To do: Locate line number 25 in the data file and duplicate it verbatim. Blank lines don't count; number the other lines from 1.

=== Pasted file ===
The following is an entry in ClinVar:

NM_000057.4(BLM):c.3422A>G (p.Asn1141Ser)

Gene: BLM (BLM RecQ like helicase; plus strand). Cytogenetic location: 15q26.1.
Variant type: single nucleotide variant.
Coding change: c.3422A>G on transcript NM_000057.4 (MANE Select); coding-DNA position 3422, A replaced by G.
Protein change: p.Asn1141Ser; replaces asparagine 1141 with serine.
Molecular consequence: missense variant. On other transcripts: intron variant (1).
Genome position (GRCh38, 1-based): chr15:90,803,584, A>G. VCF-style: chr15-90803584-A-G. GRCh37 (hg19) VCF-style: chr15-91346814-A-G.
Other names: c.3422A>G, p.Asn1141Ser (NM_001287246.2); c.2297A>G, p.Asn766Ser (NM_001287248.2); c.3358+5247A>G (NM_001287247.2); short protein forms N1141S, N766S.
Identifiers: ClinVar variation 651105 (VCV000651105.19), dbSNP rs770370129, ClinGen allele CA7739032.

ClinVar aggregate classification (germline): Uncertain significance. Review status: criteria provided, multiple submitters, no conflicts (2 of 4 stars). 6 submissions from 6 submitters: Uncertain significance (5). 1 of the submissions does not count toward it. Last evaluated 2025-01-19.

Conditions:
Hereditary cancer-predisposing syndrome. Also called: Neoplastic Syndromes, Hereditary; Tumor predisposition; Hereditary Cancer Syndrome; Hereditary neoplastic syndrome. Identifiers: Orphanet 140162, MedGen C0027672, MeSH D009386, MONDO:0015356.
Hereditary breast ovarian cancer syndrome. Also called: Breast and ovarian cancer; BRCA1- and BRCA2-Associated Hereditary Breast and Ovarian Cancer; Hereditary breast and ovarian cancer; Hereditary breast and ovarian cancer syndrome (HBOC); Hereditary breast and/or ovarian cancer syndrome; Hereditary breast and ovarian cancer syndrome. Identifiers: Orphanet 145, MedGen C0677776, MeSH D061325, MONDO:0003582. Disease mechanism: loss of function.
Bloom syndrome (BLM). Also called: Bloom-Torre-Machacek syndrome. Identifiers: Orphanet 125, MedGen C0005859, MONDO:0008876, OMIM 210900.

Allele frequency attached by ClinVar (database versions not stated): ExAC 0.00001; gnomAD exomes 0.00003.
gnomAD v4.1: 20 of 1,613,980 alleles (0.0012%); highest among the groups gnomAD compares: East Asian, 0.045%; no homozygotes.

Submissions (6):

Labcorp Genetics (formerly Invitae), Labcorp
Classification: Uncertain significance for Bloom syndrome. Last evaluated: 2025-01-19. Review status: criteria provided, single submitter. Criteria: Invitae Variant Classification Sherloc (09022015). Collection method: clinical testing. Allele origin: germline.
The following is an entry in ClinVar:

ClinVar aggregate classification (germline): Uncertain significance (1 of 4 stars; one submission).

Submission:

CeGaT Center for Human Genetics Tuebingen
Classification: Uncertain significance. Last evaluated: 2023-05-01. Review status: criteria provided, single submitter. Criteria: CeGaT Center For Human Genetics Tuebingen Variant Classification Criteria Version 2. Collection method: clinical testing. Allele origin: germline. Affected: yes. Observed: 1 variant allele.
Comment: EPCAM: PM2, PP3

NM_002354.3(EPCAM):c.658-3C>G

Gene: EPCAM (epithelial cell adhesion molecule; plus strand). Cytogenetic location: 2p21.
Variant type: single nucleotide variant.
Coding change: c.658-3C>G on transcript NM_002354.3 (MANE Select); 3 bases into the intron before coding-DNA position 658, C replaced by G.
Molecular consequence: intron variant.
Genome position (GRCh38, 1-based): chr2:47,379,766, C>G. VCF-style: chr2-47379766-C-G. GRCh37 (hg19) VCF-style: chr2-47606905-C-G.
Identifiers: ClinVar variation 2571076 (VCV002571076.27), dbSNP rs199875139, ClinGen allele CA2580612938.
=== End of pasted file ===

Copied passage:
Classification: Uncertain significance. Last evaluated: 2023-05-01. Review status: criteria provided, single submitter. Criteria: CeGaT Center For Human Genetics Tuebingen Variant Classification Criteria Version 2. Collection method: clinical testing. Allele origin: germline. Affected: yes. Observed: 1 variant allele.